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Woodcock Committed to New Drug Quality Office

Establishing a new Office of Product Quality in the Center for Drug Evaluation and Research (CDER) is a top priority for CDER director Janet Woodcock, and she plans to take charge of the operation personally when it is established next year. Her much-discussed reorganization effort is not just an exercise in moving around boxes, but aims to ensure the delivery of quality medications to patients, she explained at the Generic Pharmaceutical Association’s Fall Technical Conference in October.

Woodcock expects OPQ to become operational in 2014, and is moving forward with completion of a concept of operations for the new office, along with an organizational structure. But it is “not a done deal,” Woodcock observed at the ISPE annual meeting last month. She expects it will take at least six months for the new organization “to become real.”

One aim is to establish “one voice for how FDA regulations drug quality”––within CDER and in its relationships with other FDA of offices and other regulatory authorities. This will apply to new drugs, generics, over-the-counter products––biotech therapies and small molecules alike.

OPQ will form specialized staffs for product review and for inspections, with specific units to handle active pharmaceutical ingredients, new drugs, biotech products, and “life cycle drugs” (i.e., generics). OPQ also will bring together microbiologists for all products to provide a unified approach to microbiology.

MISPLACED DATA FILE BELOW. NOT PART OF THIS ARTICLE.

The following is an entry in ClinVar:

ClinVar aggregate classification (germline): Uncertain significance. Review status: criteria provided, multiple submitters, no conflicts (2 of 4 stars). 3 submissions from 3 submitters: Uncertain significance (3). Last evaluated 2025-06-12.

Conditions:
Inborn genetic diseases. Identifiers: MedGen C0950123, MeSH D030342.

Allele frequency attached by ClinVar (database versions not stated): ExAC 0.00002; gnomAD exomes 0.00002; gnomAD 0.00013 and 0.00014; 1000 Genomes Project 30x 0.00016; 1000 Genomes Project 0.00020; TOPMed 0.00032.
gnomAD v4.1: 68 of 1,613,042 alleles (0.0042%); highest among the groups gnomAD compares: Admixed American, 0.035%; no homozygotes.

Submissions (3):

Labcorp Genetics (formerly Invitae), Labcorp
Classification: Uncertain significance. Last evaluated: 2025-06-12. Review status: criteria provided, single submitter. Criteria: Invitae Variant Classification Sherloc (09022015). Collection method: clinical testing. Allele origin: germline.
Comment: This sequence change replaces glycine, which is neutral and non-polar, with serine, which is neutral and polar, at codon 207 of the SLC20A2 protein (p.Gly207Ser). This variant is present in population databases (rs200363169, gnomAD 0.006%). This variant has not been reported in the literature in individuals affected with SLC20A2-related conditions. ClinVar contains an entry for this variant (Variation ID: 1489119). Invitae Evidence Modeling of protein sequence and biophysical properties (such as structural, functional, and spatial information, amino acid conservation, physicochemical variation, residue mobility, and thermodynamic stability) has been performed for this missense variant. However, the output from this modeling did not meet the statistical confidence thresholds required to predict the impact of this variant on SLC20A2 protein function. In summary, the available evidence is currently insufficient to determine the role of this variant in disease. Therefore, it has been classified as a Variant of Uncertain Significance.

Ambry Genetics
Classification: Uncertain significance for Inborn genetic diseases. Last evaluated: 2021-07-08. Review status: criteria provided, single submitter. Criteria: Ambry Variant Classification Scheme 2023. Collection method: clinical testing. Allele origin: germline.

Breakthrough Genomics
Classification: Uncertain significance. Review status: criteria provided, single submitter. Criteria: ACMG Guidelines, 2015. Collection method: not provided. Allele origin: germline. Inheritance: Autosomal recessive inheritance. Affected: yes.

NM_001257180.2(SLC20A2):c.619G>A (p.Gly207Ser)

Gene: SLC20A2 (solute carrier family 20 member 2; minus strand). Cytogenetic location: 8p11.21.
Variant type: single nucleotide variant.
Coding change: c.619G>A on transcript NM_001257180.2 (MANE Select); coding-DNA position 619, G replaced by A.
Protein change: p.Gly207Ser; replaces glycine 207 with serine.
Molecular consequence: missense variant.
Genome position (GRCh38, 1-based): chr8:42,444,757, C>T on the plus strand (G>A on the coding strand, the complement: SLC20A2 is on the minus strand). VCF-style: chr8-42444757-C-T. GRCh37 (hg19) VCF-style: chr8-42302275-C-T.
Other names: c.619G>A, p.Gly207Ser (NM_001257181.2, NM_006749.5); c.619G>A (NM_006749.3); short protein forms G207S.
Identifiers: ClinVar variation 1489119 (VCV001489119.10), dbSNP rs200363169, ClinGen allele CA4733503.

A new Office of Surveillance in OPQ will oversee quality performance at facilities through pre-approval and routine inspections, with an eye to evaluating if an operation meets performance metrics that indicate a quality operation. And a Policy Office will issue guidance and regulations, while ensuring consistency in CDER actions. Surveillance will be enhanced by CDER gaining more complete information on its inventory of establishments, an undertaking that ideally will lead to less frequent field inspections.

Another theme is to “mitigate risks” by applying appropriate measures and analytical methods to different products. Woodcock expects risk assessment for every product to evaluate critical issues and employ statistically valid sampling.

The main aim of this reorganization is to achieve a “culture of quality in industry,” Woodcock said at the ISPE meeting. These plans will require considerable change within FDA and in industry, and manufacturers, she added, have to recognize that there is a “cost to poor quality.”